Labor Bosses Demand Their Dues; Preserving Rank-and-File Numbers Is Key to Wealth and Power

The Washington Times (Washington, DC), May 11, 2012 | Go to article overview

Labor Bosses Demand Their Dues; Preserving Rank-and-File Numbers Is Key to Wealth and Power


Byline: Matt Patterson and Trey Kovacs, SPECIAL TO THE WASHINGTON TIMES

Neither slavery nor involuntary servitude .. shall exist within the United States, or any place subject to their jurisdiction

- United States Constitution, 13th Amendment

Labor bosses are fighting to keep peo- ple in unions against their will, forcibly collecting dues from unwilling members and using those dues to line their own pockets. In effect, labor leaders have imposed their own system of involuntary servitude on recalcitrant union members.

In California, for example, Service Employees International Union (SEIU) bosses in Fresno are engaged in a war to keep disgruntled members from defecting. Worker disenchantment with SEIU representation began in January, when Fresno County officials were forced to cut public workers' wages by 9 percent in light of the government's dire financial straits. Outraged SEIU bigwigs reacted in typical fashion by calling for a three-day strike.

But rank-and-file SEIU members were less than eager to blame county officials for trying to right the government's sinking fiscal ship. Union workers realized a return to financial stability required a shared sacrifice and took a dim view of their union bosses' petulant agitations. Before long, Fresno County workers began to seek decertification from SEIU.

For their part, Fresno correctional officers created another union and petitioned for a union election. Eulalio Gomez, president of the newly created Fresno Sheriff's Correctional Officers Association, commented on his group's decision to cut ties with SEIU: I have an issue with a union telling you to go on strike in today's double-digit unemployment. One out of five people are not working here. We have people in a lot of financial distress, and they're out here with their whistles and their picket signs, doing what?

Fresno Department of Social Services workers also have petitioned for a decertification vote from SEIU.

The rest of this article is only available to active members of Questia

Sign up now for a free, 1-day trial and receive full access to:

  • Questia's entire collection
  • Automatic bibliography creation
  • More helpful research tools like notes, citations, and highlights
  • Ad-free environment

Already a member? Log in now.

Notes for this article

Add a new note
If you are trying to select text to create highlights or citations, remember that you must now click or tap on the first word, and then click or tap on the last word.
One moment ...
Project items

Items saved from this article

This article has been saved
Highlights (0)
Some of your highlights are legacy items.

Highlights saved before July 30, 2012 will not be displayed on their respective source pages.

You can easily re-create the highlights by opening the book page or article, selecting the text, and clicking “Highlight.”

Citations (0)
Some of your citations are legacy items.

Any citation created before July 30, 2012 will labeled as a “Cited page.” New citations will be saved as cited passages, pages or articles.

We also added the ability to view new citations from your projects or the book or article where you created them.

Notes (0)
Bookmarks (0)

You have no saved items from this article

Project items include:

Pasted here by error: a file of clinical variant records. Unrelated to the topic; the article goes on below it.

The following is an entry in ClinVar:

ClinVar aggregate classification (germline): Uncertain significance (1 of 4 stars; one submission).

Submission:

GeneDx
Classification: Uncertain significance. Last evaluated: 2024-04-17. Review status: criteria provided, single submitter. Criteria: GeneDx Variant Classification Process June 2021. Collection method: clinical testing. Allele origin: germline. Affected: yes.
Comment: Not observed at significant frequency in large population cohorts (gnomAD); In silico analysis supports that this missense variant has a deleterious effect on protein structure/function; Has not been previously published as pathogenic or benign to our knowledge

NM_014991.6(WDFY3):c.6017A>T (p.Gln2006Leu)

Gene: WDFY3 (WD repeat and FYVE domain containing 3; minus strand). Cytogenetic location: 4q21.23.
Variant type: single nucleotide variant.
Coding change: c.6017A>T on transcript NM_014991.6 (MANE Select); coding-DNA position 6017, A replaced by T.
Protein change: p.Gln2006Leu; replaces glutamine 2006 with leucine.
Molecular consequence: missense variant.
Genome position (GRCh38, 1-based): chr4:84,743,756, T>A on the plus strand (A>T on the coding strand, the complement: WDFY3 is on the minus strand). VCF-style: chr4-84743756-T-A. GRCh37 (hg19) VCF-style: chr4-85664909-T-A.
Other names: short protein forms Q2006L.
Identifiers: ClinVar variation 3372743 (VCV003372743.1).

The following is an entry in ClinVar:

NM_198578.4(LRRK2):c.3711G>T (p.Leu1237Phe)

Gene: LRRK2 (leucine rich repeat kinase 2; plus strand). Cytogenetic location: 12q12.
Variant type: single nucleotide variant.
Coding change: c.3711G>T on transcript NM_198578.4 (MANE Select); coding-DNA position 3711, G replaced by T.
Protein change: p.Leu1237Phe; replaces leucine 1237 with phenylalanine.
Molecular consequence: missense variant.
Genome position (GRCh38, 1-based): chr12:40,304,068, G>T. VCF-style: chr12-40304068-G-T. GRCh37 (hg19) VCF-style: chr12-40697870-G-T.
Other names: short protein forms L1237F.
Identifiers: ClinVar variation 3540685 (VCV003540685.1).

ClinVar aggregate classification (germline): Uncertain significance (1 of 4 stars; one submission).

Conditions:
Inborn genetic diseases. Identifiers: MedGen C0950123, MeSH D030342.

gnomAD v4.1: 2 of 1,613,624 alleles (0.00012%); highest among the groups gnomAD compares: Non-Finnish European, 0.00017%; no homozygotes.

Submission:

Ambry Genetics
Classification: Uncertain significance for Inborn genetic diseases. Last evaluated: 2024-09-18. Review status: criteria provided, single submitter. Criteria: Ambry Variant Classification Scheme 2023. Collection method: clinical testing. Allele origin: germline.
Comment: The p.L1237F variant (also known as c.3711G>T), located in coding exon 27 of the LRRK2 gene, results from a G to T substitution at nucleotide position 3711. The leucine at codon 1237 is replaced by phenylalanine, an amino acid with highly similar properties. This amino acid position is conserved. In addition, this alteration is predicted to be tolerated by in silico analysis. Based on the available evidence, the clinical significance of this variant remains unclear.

• Saved book/article
  • Highlights
  • Quotes/citations
  • Notes
  • Bookmarks
Notes
Cite this article

Cited article

Style
Citations are available only to our active members.
Sign up now to cite pages or passages in MLA, APA and Chicago citation styles.

(Einhorn, 1992, p. 25)

(Einhorn 25)

1

1. Lois J. Einhorn, Abraham Lincoln, the Orator: Penetrating the Lincoln Legend (Westport, CT: Greenwood Press, 1992), 25, http://www.questia.com/read/27419298.

Cited article

Labor Bosses Demand Their Dues; Preserving Rank-and-File Numbers Is Key to Wealth and Power
Settings

Settings

Typeface
Text size Smaller Larger
Search within

Search within this article

Look up

Look up a word

  • Dictionary
  • Thesaurus
Please submit a word or phrase above.
Print this page

Print this page

Why can't I print more than one page at a time?

Full screen

matching results for page

Cited passage

Style
Citations are available only to our active members.
Sign up now to cite pages or passages in MLA, APA and Chicago citation styles.

"Portraying himself as an honest, ordinary person helped Lincoln identify with his audiences." (Einhorn, 1992, p. 25).

"Portraying himself as an honest, ordinary person helped Lincoln identify with his audiences." (Einhorn 25)

"Portraying himself as an honest, ordinary person helped Lincoln identify with his audiences."1

1. Lois J. Einhorn, Abraham Lincoln, the Orator: Penetrating the Lincoln Legend (Westport, CT: Greenwood Press, 1992), 25, http://www.questia.com/read/27419298.

Cited passage

Welcome to the new Questia Reader

The Questia Reader has been updated to provide you with an even better online reading experience.  It is now 100% Responsive, which means you can read our books and articles on any sized device you wish.  All of your favorite tools like notes, highlights, and citations are still here, but the way you select text has been updated to be easier to use, especially on touchscreen devices.  Here's how:

1. Click or tap the first word you want to select.
2. Click or tap the last word you want to select.

OK, got it!

Thanks for trying Questia!

Please continue trying out our research tools, but please note, full functionality is available only to our active members.

Your work will be lost once you leave this Web page.

For full access in an ad-free environment, sign up now for a FREE, 1-day trial.

Already a member? Log in now.